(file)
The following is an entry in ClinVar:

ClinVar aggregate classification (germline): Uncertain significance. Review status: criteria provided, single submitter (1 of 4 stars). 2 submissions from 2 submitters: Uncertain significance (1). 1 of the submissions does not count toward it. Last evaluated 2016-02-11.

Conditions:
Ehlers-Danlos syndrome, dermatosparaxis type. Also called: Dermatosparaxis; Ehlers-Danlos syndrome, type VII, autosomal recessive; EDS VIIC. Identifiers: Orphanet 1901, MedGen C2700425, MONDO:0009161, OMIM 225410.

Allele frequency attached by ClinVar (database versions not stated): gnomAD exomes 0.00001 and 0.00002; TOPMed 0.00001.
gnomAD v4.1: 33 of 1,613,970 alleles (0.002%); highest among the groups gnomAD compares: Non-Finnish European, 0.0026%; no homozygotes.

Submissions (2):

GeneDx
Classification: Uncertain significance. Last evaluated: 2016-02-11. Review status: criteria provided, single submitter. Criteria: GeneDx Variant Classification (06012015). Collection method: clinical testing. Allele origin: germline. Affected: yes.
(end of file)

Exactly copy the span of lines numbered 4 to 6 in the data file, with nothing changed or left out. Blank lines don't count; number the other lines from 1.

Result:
Ehlers-Danlos syndrome, dermatosparaxis type. Also called: Dermatosparaxis; Ehlers-Danlos syndrome, type VII, autosomal recessive; EDS VIIC. Identifiers: Orphanet 1901, MedGen C2700425, MONDO:0009161, OMIM 225410.

Allele frequency attached by ClinVar (database versions not stated): gnomAD exomes 0.00001 and 0.00002; TOPMed 0.00001.
gnomAD v4.1: 33 of 1,613,970 alleles (0.002%); highest among the groups gnomAD compares: Non-Finnish European, 0.0026%; no homozygotes.